The aliens have invaded, humanity is, for the most part, unaware of any disturbance and life carries on much the same. That is unless you are the one person on Earth who has been forcibly combined with one of said aliens, parasitic in nature, and predatorial to your species. Add to that the fact that you are a fifteen year old high school student, an age bracket really not designed to handle such change and trauma. Got that? Cool, now you have a pretty good idea about the events and mindset that have afflicted our protagonist Shinichi over the course of Part I. Poor guy still has to get through Part II.
Jumping off from the conclusion of its predecessor, with the aid of a recollective montage, Part II throws us into the more legally appropriate side of the anti-parasite invasion force, otherwise known as the police. Possessing a surprising amount of information and planning, said police/special forces present something that is all too rare in a story that features a singular, powerful protagonist; a credible power. Yes, believe it or not, characters other than Shinichi have actually put in the legwork to figure out the reasoning behind the sudden upswing in horrific massacres and, utilising detective work, stumbled upon their fair share of parasitic corpses. You know, those things Shinichi murders and then just leaves there. It’s a perfect representation of why “out of sight, out of mind” isn’t a viable option in most situations. Surprising anime/manga/film fans even further, the police forces actually manage to enact an effective plan against the parasites, which adds at least some credence to the overarching theme of human ingenuity that had, until this point, been subliminally undermined by the fact that the human/parasite hybrid of Shinichi and Migi has been the only effective force against the invading aliens.
On the topic of humans, the character of Uragami, which readers of the manga/watchers of the anime will know, received far less explanation than in those media. Whilst obviously a direct choice to keep the movie flowing along, his sudden appearance, combined with this lack of focus made him a sort of tacked-on anomaly in the plot. This is also in no small part due to the removal of Kana from the story, whose absence removes any notion of set-up to Uragami’s unique power. Additionally, the nonchalant attitudes of the other characters seem to undermine any audience questions, by treating Uragami as if his ability is well known and accepted. It’s an odd aspect of the film that stuck with me.
Continuing on the vein of directorial choices, there are few key moments in Part II that are noticeable different from the source material. Now I know that in my Part I review I discussed treating the film as separate to the manga/anime, but I found it very hard to separate my opinions whilst watching Part II. One particular example involved a scene towards the end of the film being combined with a rather crucial moment between Shinichi and Satomi. Though the removal of some late introduced, ancillary characters was of no consequence to the film, having Satomi somehow make her way to Shinichi, well outside the city, made little sense. Seriously, she just traipsed out to a mountain at night? Do all fifteen year old Japanese protagonists have free reign? Sure it might be a little complaint, but knowing how the original story played out just made the improbability of it all too apparent.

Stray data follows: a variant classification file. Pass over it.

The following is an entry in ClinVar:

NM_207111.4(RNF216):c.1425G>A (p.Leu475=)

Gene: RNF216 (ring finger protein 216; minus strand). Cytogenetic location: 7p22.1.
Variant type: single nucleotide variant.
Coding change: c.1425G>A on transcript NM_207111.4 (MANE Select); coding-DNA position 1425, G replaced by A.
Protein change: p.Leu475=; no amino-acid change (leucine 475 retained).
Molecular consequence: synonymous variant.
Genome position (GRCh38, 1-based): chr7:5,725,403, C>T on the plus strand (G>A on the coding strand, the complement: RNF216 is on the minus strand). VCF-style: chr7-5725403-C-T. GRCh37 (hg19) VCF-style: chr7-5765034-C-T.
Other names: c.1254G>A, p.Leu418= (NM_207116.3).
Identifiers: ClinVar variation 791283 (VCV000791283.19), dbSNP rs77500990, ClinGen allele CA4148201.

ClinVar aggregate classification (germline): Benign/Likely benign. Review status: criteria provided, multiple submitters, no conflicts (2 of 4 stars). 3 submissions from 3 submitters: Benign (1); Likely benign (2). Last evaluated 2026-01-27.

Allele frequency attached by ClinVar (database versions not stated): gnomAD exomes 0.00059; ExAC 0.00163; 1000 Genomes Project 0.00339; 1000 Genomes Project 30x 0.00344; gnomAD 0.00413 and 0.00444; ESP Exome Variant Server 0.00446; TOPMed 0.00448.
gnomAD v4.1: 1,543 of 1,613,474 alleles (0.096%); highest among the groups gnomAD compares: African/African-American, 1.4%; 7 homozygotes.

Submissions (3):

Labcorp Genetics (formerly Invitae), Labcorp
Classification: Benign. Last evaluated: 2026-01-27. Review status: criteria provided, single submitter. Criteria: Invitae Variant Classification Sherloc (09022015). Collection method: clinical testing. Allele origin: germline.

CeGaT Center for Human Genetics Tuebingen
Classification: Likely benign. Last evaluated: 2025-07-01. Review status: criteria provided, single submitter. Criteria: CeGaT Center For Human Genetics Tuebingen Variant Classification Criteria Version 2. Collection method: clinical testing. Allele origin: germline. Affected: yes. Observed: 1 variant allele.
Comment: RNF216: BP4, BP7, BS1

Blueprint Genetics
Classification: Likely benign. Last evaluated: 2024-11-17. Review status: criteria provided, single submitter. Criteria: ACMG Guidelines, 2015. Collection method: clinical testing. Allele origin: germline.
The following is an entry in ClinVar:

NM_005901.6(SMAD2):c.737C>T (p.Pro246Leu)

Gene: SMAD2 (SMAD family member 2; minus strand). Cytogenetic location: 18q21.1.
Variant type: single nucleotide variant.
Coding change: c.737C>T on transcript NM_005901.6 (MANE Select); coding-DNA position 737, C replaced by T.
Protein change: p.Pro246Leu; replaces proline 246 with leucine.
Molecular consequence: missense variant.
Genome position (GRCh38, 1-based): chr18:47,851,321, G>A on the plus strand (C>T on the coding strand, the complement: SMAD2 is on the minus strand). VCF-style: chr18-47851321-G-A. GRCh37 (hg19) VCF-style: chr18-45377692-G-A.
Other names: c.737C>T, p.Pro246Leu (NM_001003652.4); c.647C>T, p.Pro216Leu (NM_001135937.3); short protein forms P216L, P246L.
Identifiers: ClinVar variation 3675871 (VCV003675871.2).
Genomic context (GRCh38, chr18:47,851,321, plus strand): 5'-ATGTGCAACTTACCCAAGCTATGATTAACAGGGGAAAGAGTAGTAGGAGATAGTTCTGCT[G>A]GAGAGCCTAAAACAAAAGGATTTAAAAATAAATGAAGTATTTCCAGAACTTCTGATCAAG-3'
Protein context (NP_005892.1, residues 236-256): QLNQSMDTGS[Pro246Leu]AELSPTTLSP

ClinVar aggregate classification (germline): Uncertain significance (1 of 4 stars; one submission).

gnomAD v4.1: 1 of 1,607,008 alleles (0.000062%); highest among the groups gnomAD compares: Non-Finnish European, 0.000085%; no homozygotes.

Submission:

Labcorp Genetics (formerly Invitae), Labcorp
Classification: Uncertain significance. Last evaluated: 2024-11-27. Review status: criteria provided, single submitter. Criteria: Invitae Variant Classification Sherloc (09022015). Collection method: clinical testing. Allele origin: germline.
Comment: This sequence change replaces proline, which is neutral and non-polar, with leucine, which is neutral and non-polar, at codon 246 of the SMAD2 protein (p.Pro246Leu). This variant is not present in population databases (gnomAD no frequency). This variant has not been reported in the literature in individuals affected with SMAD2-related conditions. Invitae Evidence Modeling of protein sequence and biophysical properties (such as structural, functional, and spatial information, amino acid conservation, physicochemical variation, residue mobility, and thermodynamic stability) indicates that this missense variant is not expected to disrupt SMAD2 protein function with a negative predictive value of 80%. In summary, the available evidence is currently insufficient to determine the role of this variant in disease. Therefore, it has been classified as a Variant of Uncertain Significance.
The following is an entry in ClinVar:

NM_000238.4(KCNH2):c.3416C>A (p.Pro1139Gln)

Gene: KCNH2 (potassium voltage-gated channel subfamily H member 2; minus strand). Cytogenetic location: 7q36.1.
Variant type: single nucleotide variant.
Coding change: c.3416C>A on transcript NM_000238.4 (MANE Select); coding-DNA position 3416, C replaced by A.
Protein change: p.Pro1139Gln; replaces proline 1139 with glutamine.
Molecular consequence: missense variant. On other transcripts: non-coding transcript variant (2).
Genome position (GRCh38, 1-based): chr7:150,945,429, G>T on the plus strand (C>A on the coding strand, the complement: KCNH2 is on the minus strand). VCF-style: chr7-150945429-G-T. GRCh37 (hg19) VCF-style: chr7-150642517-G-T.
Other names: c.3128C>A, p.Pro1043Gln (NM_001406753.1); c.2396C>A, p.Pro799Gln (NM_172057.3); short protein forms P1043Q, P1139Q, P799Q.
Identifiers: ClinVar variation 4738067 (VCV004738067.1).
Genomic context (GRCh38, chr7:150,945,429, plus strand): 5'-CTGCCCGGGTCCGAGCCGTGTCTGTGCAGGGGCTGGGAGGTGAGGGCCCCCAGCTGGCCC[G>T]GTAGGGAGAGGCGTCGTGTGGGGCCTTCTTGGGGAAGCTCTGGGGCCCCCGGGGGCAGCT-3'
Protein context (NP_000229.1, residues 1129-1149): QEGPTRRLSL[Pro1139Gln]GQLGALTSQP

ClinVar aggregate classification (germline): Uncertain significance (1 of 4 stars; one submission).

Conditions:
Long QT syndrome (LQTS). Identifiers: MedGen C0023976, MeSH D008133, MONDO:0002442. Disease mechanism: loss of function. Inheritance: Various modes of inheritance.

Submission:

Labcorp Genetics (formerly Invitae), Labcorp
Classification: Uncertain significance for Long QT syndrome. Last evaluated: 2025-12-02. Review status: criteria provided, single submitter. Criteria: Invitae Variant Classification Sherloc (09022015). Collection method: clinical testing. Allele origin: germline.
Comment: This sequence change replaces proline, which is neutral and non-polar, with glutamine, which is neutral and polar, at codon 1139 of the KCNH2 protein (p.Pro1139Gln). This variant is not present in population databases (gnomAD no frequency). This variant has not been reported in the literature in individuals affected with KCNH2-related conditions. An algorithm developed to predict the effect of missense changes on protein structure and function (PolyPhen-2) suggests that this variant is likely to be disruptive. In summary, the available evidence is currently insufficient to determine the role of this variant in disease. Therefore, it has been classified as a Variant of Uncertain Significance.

As far as the visuals go, Part II plays out identically to Part I. Now, whilst that may sound obvious, there is a form of complaint hidden within it. To elucidate, this second act houses most of the action of the series, with the culmination of the greatest parasite foe to ever stand before Shinichi and Migi; the mysterious Goto. However, on more than one occasion, the most violent sequences are relegated to off-screen moments. Now that isn’t to say that there is no action in Part II, just that the iconic battles of the series carried far less impact than I had hoped. To add a touch of positivity to this paragraph, I was impressed that they briefly showed Goto’s unique running method, with its original appearance having been replaced by a motorcycle. Sure the true reason for all these visual alterations is budget, but just knowing that doesn’t make me feel better.
All in all, Parasyte: Part II is not a bad film. That being said, it is not the best Parasyte has been. Though the alterations to story did help the film coalesce into a progressive plot, its previous nature as a series shines through, with dramatic moments that clearly served as episode endings. This results in the film possessing a number of apparent endings, with the ending proper unfortunately being the weakest, petering the film out on a fairly bland note. The streamlined nature of the film also removed a fair deal of the intricacies from the source material, with the final message about environmentalism seeming rather awkward, as all but one parasite was presented as anything other than a mindless killing machine and Shinichi lacked much of the internal conflict that crippled him in the manga/anime. Thus, when all is said and done, the Parasyte film, in both its parts, presents a summary of a greater story. Not unworth a watch, but not worth the praise of its source.